Nichole Carlson, life coach to high performers, has traveled the world, was once homeless, and has built two successful businesses. Find out her thoughts on money, happiness, and why she believes you can have it all.
Tony-Award winning Broadway producer, Ken Davenport explains how to invest in theater productions and other valuable lessons he's learned along the way.
Financial psychotherapist, Kiné Corder shares how she helps people, especially couples, improve their money mentalities, marriage missions, and happiness.
The financial sector is going through massive change as consumers adopt new behaviors like peer-to-peer payments, digital banks, and cryptocurrencies. We talk big data, millennials, and finances with Barbara Leflein, founder and president of her own market research and analytics firm.
From financial advisor to "accidental entrepreneur," Shannon McLay went all-in to launch The Financial Gym with a goal of making financial fitness fun and attainable for everyone. Learn how she has found passion, purpose, and happiness.
Award-winning screenwriter, Zak Penn talks money, adversity, and success... in the life of a screenwriter. Learn how he found early success at age 23, continuously develops his craft, and what it was like working with with Stephen Spielberg on READY PLAYER ONE.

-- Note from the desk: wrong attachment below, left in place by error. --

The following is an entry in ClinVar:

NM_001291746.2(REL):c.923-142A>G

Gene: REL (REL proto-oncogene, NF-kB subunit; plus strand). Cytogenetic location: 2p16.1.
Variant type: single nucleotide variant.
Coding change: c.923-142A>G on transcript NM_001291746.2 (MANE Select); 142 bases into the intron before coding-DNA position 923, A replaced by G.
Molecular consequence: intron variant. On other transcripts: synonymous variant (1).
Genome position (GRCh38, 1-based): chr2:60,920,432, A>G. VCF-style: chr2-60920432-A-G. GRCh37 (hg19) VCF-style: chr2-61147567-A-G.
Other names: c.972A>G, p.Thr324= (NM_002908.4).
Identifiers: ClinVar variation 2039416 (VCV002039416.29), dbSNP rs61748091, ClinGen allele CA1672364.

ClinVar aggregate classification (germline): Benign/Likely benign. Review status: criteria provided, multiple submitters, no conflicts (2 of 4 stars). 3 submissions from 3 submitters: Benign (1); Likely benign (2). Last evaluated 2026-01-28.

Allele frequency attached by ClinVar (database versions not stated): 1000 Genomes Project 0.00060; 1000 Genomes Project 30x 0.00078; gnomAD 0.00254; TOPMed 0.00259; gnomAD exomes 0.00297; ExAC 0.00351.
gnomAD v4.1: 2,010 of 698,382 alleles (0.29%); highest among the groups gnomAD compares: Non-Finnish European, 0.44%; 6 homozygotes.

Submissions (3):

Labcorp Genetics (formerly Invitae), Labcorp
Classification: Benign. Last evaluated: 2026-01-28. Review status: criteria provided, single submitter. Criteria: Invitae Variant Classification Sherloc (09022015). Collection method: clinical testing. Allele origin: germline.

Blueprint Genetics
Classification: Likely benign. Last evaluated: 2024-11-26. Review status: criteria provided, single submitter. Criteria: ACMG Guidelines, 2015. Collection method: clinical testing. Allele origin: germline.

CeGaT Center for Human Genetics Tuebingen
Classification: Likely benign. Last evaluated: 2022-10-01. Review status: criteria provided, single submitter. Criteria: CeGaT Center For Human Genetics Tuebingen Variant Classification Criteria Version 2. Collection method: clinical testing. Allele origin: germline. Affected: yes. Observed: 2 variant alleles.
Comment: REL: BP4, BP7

Dr. Jude Miller Burke shares findings from her books including common characteristics of millionaires and how many people have turned their childhood adversities into success.
Today, when you hear people talk about money, from politicians to central bankers, there are a lot of zeros involved. Hundreds, Thousands, Millions, Billions, Trillions... do you know what comes next? Quadrillions.
Rather than look at a single overwhelming number, you can get a better feel by starting with a familiar reference point and then doing a relative comparison. For global asset classes, it does not get much clearer than this infographic created by Jeff Desjardins of the Visual Capitalist.
Many lifestyle gurus have sold the idea of living for the moment and that we should only do that which makes us feel good. Looking at Instagram and you'll find 27.8 million pictures with the hashtag #YOLO, the acronym for "you only live once." This phrase indicates a desire to live in the moment, and in extreme circumstances as an excuse for bad or risky behavior.It sounds alluring until you look at the data about retirement-readiness. According to the Bankrate.com 2018 Retirement Savings survey, 42 percent of Americans have less than $10,000 saved. That means an alarmingly high number of people will go broke and outlive their money. It is evident that a YOLO approach to life gets complicated when it comes to money.
Tope Fajingbesi Balogun's unique path from CPA to helping orphaned children and the ordinary to become extraordinary.
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